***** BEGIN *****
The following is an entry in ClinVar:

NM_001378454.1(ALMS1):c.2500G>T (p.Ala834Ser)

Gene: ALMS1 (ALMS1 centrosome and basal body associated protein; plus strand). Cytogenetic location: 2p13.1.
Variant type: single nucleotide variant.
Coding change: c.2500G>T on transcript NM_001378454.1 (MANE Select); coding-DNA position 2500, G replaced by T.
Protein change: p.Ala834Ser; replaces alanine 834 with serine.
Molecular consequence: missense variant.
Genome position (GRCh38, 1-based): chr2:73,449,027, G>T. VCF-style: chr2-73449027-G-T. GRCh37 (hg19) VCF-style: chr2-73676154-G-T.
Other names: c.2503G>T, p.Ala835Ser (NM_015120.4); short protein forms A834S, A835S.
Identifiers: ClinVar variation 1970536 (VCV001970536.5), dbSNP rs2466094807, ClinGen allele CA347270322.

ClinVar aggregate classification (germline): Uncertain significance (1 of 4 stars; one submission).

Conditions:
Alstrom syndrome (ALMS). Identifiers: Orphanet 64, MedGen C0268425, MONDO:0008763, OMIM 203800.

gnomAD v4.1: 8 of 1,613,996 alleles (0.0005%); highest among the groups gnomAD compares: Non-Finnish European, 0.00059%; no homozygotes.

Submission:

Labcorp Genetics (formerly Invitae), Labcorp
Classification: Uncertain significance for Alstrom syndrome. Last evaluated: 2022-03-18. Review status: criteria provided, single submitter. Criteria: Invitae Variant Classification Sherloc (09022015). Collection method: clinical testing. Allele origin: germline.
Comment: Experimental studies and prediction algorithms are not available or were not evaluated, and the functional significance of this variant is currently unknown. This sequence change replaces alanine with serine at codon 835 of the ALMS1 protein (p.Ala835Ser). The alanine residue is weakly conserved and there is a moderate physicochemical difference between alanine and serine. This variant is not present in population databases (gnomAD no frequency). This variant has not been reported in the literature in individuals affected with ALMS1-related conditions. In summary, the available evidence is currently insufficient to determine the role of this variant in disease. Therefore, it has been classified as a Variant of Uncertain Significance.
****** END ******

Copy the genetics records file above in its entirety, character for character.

The following is an entry in ClinVar:

NM_001378454.1(ALMS1):c.2500G>T (p.Ala834Ser)

Gene: ALMS1 (ALMS1 centrosome and basal body associated protein; plus strand). Cytogenetic location: 2p13.1.
Variant type: single nucleotide variant.
Coding change: c.2500G>T on transcript NM_001378454.1 (MANE Select); coding-DNA position 2500, G replaced by T.
Protein change: p.Ala834Ser; replaces alanine 834 with serine.
Molecular consequence: missense variant.
Genome position (GRCh38, 1-based): chr2:73,449,027, G>T. VCF-style: chr2-73449027-G-T. GRCh37 (hg19) VCF-style: chr2-73676154-G-T.
Other names: c.2503G>T, p.Ala835Ser (NM_015120.4); short protein forms A834S, A835S.
Identifiers: ClinVar variation 1970536 (VCV001970536.5), dbSNP rs2466094807, ClinGen allele CA347270322.

ClinVar aggregate classification (germline): Uncertain significance (1 of 4 stars; one submission).

Conditions:
Alstrom syndrome (ALMS). Identifiers: Orphanet 64, MedGen C0268425, MONDO:0008763, OMIM 203800.

gnomAD v4.1: 8 of 1,613,996 alleles (0.0005%); highest among the groups gnomAD compares: Non-Finnish European, 0.00059%; no homozygotes.

Submission:

Labcorp Genetics (formerly Invitae), Labcorp
Classification: Uncertain significance for Alstrom syndrome. Last evaluated: 2022-03-18. Review status: criteria provided, single submitter. Criteria: Invitae Variant Classification Sherloc (09022015). Collection method: clinical testing. Allele origin: germline.
Comment: Experimental studies and prediction algorithms are not available or were not evaluated, and the functional significance of this variant is currently unknown. This sequence change replaces alanine with serine at codon 835 of the ALMS1 protein (p.Ala835Ser). The alanine residue is weakly conserved and there is a moderate physicochemical difference between alanine and serine. This variant is not present in population databases (gnomAD no frequency). This variant has not been reported in the literature in individuals affected with ALMS1-related conditions. In summary, the available evidence is currently insufficient to determine the role of this variant in disease. Therefore, it has been classified as a Variant of Uncertain Significance.